Why should U.S. board directors follow the news and conversations around the various energy and climate-related proposals being advanced by today’s “Green New Deal” activists?
Why should they pay attention to the World Economic Forum’s recent conclusion that its annual survey results show we are “sleepwalking into catastrophe” when it comes to addressing the financial risks of climate change? And why should they care that the scientists of the Intergovernmental Panel on Climate Change say we have roughly a decade left to change course and avoid climate change’s worst environmental and economic impacts?
Let’s unpack these signs of the times a bit more to see why. Late last year, negotiators at the international climate talks (or COP24) in Poland adopted a shared rulebook allowing for global implementation of the Paris Climate Agreement. In the face of the U.S. playing spoilsport, this deal shows continued resolve by the global community for action on climate change. Furthermore, a record 415 investors managing over $32 trillion USD signed a statement calling on governments to support the Paris Agreement through action.
All this action from global economic actors stems from the growing pile of evidence that climate change poses a disruptive risks to our planet and capital markets. Extreme weather events are now the new normal – with record breaking losses caused by hurricanes, wildfires, heat waves and floods in the U.S. and worldwide. Businesses and investors are feeling these impacts. In 2017, 73 companies on the S&P 500 publicly disclosed a material effect on earnings from weather events, and 90 percent felt it was negative. Mark Carney, the governor of the Bank of England and head of the G-20’s Financial Stability Board, has declared that climate change poses financial risk that threatens the very stability of global financial markets.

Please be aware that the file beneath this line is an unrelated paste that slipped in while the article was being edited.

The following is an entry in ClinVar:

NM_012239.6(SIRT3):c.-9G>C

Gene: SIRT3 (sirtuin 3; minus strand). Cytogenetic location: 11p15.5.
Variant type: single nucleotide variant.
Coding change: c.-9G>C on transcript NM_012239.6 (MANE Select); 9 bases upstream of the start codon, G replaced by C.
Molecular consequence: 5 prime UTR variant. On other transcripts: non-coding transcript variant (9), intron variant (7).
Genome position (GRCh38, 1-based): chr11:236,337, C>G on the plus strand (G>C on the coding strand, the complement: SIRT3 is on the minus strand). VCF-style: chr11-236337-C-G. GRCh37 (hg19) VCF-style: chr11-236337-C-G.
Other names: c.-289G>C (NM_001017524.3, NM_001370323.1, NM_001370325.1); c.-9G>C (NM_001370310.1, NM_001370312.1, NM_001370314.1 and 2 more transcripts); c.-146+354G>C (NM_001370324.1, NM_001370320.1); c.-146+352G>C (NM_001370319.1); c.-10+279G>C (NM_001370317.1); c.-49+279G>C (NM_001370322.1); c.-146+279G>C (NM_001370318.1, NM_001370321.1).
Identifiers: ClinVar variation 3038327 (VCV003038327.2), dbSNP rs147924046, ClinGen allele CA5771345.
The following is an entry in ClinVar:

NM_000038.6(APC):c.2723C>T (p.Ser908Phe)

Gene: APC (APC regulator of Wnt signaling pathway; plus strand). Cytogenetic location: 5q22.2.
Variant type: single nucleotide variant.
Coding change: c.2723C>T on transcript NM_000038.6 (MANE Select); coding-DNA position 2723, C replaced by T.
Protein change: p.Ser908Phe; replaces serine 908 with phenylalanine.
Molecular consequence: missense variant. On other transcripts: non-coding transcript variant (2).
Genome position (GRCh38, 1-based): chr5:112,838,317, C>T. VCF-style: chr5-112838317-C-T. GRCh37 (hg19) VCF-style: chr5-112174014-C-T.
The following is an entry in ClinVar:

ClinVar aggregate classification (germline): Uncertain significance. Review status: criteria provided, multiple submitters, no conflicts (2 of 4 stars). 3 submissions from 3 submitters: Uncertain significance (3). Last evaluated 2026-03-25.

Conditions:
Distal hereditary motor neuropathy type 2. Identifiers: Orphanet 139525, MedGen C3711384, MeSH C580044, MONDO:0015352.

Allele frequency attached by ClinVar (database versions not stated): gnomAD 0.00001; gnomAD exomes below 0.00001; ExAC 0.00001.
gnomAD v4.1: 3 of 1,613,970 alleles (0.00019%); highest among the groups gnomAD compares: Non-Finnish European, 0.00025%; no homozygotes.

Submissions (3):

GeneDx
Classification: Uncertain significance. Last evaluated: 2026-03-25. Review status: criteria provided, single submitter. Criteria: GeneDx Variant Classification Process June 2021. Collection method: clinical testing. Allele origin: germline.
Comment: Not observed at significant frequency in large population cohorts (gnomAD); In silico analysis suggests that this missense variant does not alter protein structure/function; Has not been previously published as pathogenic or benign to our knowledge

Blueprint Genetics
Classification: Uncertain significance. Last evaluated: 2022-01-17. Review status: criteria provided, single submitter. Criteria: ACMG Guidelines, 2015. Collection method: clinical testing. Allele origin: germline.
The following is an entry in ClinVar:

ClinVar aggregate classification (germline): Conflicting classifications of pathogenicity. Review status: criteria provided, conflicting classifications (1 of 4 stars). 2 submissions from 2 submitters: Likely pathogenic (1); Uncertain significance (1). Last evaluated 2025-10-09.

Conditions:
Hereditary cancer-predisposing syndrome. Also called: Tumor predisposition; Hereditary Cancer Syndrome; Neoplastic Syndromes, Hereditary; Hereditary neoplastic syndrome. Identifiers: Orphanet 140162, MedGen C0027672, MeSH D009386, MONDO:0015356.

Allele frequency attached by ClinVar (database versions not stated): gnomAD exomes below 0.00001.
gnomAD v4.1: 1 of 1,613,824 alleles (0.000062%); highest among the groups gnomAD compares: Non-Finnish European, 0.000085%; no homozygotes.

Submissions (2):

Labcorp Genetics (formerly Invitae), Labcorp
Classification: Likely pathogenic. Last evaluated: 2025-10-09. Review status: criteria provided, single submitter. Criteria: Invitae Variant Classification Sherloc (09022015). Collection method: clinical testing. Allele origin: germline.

Despite the efforts of the current U.S. administration to distance itself from the global efforts on climate change, it is important to keep in mind that the impacts of climate change do not know borders, and are happening now.
The Rhodium Group recently published a preliminary estimate of a rise in carbon emissions released in the U.S — a ratcheted rise of 1.9 percent in 2018 — despite the number of power plants closing. Similarly, last year’s 4th National Climate Assessment Report paints a sobering picture of the economic and public health impacts that climate change is already having on the U.S., and warns that without prompt action, the U.S. economy would shrink by billions of dollars in the coming decades.
As noted above, latest report from the Intergovernmental Panel on Climate Change (IPCC) notes that the window for action is closing quickly. The report warns that the world has just 12 years to prevent catastrophic losses from extreme heat, floods, droughts and poverty for hundreds of billions of people.
Before this picture feels too fatalistic, it is important to keep in mind that change is possible – and the global community is stepping up to take action. Countries are putting in place climate change-related regulations in ever increasing numbers, and we are even seeing a spurt in litigation aimed at climate change laggards.